First of all, I just want to say a massive THANK YOU to everyone who has supported my blog so far! I am honestly overwhelmed with the amount of comments and feedback I receive personally from you all. It’s really heartwarming to know that people are enjoying my writing so much. Thank goodness I enjoy writing them ey?
This week I have been thinking a lot about fitness and healthy eating. I thought that seeing as I was on this sort of topic, I would tackle giving advice on Glycaemic Index foods and how it works.
So where to start?
What on Earth is the Glycaemic Index?
Well, the Glycaemic Index is a very useful tool. Not only useful for diabetics (mainly Type 2), but useful information to know in general too!
The Glycaemic Index (also know as GI) tells us how different carbohydrate based food and drink are digested and absorbed and whether they raise your blood glucose levels, quickly, moderately or slowly. The GI works in a very easy and efficient way that is measured on a scale of 0 – 100 (ish).
- Low GI foods are digested and absorbed slowly and have a GI rating of 55 and below. Examples of low GI foods are: vegetables, basmati rice, bread and most fruits.
- Medium GI foods are digested and absorbed moderately and have a GI rating of 56 – 69. Examples of medium GI foods are: biscuits, muesli, Christmas pudding and profiteroles.
- High GI food are digested and absorbed quickly and have a GI rating of 70 – 100. Glucose has the highest rating of 100. Examples of high GI foods are: baguette, chips, potato wedges and fruit gums.
Through research it has been found that low GI foods can particularly help to manage glucose levels in Type 2 Diabetes, but less evidence has been found for Type 1. However, that doesn’t necessarily mean that it would be harmful to follow a more balanced GI diet.
Saying that, not all low GI foods are necessarily healthy ones! Chocolate is measured as a low GI food and other foods such as custard tarts area measured with a GI of 34 and a steak and kidney pie at a GI of 45! Foods with a high fat content do tend to have a low GI rating, so you do need to be careful not to choose too many of these foods as it’s obviously not going to be a very healthy balance.
Obviously alcohol is rated with a high GI. Wine averages at around 70. No wonder people get drunk so quickly when alcohol is absorbed into the system so imminently.
You can adjust the overall GI of a meal by combining different GI rated foods and this can also be adjusted through other factors, such as; how the food is cooked, whole grains and high fibre foods, fat content and protein content.
Controlling your diet isn’t based solely on GI ratings. What is more important is how much carbohydrate you are consuming and whether you are eating too much of it. Carbohydrates are the worst for sending your blood sugar all over the shop and for putting on weight. As a healthy diet is recommended to every one, excessive carbs are not a good idea. You just need a healthy balance of all the different food types, which goes without saying really.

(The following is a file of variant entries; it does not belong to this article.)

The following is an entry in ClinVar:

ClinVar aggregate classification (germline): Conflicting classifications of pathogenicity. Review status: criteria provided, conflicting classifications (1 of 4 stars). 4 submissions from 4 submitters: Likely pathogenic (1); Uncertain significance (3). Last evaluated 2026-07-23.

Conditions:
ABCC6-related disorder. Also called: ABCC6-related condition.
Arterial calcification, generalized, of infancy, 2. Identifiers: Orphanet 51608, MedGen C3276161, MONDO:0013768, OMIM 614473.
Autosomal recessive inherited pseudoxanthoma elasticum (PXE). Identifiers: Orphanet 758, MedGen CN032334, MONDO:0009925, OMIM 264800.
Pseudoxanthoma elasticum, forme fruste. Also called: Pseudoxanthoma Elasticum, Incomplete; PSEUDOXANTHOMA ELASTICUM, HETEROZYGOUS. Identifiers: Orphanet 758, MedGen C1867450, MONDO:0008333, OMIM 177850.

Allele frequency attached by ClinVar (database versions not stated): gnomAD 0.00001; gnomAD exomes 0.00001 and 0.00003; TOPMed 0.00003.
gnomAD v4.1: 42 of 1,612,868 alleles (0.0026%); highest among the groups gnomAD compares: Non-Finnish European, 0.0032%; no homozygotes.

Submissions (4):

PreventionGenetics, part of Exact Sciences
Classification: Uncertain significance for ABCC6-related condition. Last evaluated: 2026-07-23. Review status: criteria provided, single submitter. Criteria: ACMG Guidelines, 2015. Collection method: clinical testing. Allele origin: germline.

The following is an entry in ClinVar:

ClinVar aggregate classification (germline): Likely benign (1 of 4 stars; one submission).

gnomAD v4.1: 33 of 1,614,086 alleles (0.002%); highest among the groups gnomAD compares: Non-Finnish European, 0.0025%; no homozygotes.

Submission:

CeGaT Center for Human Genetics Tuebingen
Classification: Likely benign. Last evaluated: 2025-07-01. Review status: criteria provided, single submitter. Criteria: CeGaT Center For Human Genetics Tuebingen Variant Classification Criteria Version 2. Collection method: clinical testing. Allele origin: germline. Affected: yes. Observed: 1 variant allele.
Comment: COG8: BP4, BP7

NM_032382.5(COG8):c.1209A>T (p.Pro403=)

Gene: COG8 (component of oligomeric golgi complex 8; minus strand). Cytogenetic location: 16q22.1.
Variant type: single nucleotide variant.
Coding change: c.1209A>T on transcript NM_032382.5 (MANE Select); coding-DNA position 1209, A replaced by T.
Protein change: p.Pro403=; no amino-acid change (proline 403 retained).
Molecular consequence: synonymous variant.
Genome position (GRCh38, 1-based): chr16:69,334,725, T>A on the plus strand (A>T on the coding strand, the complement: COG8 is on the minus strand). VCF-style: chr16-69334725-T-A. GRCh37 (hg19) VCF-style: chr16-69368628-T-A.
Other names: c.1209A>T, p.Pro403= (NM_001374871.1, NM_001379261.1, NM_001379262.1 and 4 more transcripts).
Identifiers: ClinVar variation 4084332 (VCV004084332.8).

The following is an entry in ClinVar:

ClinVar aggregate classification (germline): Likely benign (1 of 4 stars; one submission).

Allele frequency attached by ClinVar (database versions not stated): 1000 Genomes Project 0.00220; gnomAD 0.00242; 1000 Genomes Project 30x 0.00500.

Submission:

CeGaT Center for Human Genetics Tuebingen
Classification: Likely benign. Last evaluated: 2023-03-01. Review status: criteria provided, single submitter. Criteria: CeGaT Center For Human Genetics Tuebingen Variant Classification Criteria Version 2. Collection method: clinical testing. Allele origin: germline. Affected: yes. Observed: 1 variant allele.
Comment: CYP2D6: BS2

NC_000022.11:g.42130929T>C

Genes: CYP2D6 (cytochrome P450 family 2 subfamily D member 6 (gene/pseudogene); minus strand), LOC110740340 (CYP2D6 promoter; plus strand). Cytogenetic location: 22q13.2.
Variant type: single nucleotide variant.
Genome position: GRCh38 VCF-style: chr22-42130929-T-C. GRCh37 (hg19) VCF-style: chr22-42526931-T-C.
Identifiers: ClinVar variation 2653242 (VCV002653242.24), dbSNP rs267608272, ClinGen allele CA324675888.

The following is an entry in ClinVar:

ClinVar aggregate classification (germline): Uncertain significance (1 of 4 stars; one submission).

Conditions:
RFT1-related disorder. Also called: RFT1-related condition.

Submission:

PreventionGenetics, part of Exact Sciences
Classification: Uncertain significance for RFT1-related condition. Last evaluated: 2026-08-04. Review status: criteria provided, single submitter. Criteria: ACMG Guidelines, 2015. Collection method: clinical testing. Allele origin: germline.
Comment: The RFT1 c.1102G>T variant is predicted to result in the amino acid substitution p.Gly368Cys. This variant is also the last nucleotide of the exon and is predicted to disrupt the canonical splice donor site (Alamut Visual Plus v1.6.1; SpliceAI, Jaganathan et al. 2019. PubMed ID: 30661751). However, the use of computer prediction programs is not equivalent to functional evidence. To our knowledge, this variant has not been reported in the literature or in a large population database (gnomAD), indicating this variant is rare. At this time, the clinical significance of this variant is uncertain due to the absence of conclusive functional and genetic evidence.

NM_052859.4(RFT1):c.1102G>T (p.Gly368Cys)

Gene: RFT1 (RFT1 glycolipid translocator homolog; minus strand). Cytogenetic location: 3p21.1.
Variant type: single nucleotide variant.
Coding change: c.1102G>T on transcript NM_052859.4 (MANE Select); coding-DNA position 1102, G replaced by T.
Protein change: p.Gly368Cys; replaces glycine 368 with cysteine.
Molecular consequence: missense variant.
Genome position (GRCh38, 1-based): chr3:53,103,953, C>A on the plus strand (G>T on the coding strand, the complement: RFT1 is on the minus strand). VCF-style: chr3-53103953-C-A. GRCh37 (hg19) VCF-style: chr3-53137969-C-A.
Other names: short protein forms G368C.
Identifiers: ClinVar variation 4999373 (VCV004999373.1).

What is the recommended ratio of food types?
According to the NHS and the Eatwell Guide the recommended daily intake of calories from all food and drink for an adult woman is 2000 and for an adult man, 2500.
The Eatwell Guide suggests the following:
- Eat at least five portions of a variety fruit and vegetables a day.
- Base meals on potatoes, bread, rice, pasta or other starchy carbohydrates (Choose wholegrain where possible).
- Eat some beans, pulses, fish, eggs, meat and other protein. Aim for at least two portions of fish every week, one of which should be oily such as salmon or mackerel.
- Choose unsaturated oils and spreads and eat in small amounts.
- Eat foods high in fat, sugar and salt less often and in small amounts.
- Drink plenty of fluids – the government recommends 6-8 cups/glasses a day.
You can find out more information and download the Eatwell Guide here: http://www.nhs.uk/Livewell/Goodfood/Pages/the-eatwell-guide.aspx
Anything to further help weightloss?
As I’ve mentioned in a previous blog, I really find that the My Fitness Pal app is extremely helpful for balancing food ratios and especially for carb counting for my Diabetes. When you set up the app you can set a goal for yourself to lose weight (if that’s what you want to use the app for). This is based off your current weight and height. The app sets you an achievable calorie count for the day in order to help you lose weight safely. It also takes into account how many calories you burn through exercise.
If you really want to see a clear breakdown of everything you are eating and how much of what you have consumed, there is a Nutrition button that allows you to see just that. On this page it shows a pie chart of how many calories you have consumed in each meal and which is the highest and lowest, a list of protein, carbohydrates, fibre, sugar and fat which is then broken down into types of fats, sodium, vitamin c etc and a pie chart of your daily consumption ratio of carbohydrates, fat and protein.
Overall an amazing app which really does help keep track of my calorie intake. It really does make you aware of just how many calories are in things and what you are actually putting into your body. It’s so easy to binge.
FYI green tea has zero calories, so drink away!